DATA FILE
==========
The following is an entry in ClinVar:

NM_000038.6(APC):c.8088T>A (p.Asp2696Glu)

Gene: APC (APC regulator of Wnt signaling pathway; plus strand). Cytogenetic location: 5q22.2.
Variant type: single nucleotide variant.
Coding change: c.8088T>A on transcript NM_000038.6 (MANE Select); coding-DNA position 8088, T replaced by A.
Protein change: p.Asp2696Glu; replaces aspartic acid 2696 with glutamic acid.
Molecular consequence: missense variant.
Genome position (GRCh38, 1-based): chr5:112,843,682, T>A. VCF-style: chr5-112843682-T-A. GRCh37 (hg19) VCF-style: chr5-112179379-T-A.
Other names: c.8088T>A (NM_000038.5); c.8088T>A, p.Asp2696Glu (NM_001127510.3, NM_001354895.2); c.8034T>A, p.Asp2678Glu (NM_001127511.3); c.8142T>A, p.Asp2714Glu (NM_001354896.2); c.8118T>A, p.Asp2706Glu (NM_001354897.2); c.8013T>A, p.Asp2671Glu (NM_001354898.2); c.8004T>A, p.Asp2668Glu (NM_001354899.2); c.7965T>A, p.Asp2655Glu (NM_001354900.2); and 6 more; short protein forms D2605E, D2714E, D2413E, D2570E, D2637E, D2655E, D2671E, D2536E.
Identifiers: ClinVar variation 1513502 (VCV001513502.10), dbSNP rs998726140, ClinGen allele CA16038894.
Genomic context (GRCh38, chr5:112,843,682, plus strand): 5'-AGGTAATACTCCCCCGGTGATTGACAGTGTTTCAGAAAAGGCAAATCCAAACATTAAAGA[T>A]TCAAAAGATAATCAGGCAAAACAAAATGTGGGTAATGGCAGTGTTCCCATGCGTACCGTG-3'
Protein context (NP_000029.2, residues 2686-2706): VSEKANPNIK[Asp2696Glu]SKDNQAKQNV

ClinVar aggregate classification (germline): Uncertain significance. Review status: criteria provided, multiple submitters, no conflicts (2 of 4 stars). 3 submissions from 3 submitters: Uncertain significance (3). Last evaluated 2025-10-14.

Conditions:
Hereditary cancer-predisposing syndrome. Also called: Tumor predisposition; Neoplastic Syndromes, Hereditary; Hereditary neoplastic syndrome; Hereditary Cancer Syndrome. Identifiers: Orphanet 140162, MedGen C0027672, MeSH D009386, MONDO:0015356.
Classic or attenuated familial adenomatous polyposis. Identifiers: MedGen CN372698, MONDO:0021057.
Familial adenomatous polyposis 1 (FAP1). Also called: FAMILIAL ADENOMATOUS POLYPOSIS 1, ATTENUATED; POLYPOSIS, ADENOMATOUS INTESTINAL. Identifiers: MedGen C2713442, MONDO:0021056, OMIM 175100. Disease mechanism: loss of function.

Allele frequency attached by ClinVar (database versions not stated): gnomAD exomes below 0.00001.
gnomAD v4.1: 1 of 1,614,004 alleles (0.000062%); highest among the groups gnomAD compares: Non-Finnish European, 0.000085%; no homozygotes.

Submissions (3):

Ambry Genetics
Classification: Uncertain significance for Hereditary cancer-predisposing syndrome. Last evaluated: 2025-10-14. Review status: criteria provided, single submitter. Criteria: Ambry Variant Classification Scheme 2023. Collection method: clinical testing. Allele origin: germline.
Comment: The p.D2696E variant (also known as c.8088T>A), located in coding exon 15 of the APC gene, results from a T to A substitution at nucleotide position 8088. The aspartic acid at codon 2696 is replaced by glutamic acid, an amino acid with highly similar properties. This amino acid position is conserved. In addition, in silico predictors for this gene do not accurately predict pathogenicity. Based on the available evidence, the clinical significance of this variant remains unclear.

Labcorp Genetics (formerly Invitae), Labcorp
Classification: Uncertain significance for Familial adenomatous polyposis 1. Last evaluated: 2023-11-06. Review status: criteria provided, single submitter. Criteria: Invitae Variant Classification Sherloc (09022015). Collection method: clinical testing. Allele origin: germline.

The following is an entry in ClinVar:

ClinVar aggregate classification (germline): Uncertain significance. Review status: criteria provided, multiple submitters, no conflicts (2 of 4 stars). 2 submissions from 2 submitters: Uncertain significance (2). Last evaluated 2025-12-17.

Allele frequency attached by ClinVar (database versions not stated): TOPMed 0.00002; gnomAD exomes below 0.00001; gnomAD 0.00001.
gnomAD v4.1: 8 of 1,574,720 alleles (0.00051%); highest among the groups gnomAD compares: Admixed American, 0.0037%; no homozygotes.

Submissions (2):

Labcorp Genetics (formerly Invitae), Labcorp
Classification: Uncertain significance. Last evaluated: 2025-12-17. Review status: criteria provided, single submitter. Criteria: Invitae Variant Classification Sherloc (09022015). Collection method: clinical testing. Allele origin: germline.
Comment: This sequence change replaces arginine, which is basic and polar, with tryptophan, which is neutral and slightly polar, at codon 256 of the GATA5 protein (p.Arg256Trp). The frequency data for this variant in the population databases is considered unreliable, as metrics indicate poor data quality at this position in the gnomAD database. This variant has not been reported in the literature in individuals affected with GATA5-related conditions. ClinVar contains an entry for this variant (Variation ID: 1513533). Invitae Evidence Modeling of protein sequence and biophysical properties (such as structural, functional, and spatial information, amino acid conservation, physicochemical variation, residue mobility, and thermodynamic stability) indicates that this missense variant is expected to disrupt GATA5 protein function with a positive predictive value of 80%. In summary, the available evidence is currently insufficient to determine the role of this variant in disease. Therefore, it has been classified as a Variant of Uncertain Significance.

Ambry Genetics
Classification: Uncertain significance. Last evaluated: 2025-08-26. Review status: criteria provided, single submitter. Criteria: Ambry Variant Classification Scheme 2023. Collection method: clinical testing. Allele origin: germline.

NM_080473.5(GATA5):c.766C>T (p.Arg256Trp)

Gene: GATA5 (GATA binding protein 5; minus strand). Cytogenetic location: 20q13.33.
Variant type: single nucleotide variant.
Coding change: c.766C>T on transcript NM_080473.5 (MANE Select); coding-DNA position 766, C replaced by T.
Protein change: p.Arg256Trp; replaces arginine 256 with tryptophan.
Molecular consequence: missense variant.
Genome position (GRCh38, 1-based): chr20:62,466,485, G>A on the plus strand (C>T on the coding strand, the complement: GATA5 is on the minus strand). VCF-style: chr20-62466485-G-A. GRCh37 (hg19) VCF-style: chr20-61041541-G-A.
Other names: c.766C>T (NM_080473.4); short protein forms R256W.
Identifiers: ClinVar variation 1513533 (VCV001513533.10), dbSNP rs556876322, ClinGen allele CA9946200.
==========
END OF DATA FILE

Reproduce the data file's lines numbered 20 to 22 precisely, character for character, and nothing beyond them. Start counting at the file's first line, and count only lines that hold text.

Submissions (3):

Ambry Genetics
Classification: Uncertain significance for Hereditary cancer-predisposing syndrome. Last evaluated: 2025-10-14. Review status: criteria provided, single submitter. Criteria: Ambry Variant Classification Scheme 2023. Collection method: clinical testing. Allele origin: germline.